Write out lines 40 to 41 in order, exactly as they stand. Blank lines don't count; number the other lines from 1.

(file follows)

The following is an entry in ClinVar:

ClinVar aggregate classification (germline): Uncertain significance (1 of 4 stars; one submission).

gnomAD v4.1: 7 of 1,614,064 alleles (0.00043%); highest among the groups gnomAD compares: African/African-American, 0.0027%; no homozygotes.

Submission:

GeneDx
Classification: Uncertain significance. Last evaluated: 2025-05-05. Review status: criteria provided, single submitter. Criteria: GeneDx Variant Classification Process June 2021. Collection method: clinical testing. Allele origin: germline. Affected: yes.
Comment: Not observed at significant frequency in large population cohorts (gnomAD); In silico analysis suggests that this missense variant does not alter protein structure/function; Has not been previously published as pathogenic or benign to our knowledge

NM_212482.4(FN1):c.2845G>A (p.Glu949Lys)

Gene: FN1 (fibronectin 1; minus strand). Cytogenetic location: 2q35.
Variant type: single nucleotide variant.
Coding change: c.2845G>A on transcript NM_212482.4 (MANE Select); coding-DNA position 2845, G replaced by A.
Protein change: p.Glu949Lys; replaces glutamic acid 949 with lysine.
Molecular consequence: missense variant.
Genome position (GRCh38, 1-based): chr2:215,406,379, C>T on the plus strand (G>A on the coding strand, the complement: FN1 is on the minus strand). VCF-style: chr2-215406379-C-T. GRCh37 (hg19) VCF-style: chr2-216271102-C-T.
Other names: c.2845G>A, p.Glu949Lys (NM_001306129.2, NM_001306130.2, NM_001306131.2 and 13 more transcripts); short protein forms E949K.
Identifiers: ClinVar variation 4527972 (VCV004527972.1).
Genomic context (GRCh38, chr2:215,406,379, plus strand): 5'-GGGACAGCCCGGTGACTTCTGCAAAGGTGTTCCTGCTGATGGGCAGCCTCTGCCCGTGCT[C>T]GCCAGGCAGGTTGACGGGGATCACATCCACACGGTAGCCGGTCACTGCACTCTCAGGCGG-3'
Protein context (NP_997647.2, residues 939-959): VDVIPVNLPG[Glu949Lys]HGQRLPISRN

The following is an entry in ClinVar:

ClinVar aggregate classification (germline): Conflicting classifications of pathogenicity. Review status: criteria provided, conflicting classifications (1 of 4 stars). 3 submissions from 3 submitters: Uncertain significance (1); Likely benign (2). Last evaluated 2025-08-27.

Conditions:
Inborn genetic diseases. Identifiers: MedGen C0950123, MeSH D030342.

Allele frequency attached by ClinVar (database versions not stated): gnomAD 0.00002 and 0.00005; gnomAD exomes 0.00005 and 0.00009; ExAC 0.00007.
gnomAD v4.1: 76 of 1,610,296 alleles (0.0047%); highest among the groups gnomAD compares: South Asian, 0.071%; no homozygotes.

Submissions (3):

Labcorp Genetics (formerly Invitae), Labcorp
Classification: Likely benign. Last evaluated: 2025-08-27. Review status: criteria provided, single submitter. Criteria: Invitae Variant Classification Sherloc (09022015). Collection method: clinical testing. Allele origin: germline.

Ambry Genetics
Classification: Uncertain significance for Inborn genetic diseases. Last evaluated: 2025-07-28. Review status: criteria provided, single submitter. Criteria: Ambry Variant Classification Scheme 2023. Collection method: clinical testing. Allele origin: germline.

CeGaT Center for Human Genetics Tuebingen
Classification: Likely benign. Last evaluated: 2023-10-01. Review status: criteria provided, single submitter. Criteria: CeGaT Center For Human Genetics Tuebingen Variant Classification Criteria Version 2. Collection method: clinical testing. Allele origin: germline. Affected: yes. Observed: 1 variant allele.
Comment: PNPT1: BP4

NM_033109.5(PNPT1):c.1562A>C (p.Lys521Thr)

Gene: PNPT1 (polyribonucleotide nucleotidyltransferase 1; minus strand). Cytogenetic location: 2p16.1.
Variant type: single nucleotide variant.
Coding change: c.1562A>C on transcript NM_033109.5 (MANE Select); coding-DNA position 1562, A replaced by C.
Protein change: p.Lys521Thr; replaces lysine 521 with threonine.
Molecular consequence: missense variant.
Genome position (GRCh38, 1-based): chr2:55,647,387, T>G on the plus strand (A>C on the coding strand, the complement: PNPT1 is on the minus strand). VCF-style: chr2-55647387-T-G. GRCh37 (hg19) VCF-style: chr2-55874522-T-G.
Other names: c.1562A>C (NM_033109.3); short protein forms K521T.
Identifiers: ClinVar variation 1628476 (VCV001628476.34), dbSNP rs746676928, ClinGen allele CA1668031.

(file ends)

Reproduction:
Other names: c.1562A>C (NM_033109.3); short protein forms K521T.
Identifiers: ClinVar variation 1628476 (VCV001628476.34), dbSNP rs746676928, ClinGen allele CA1668031.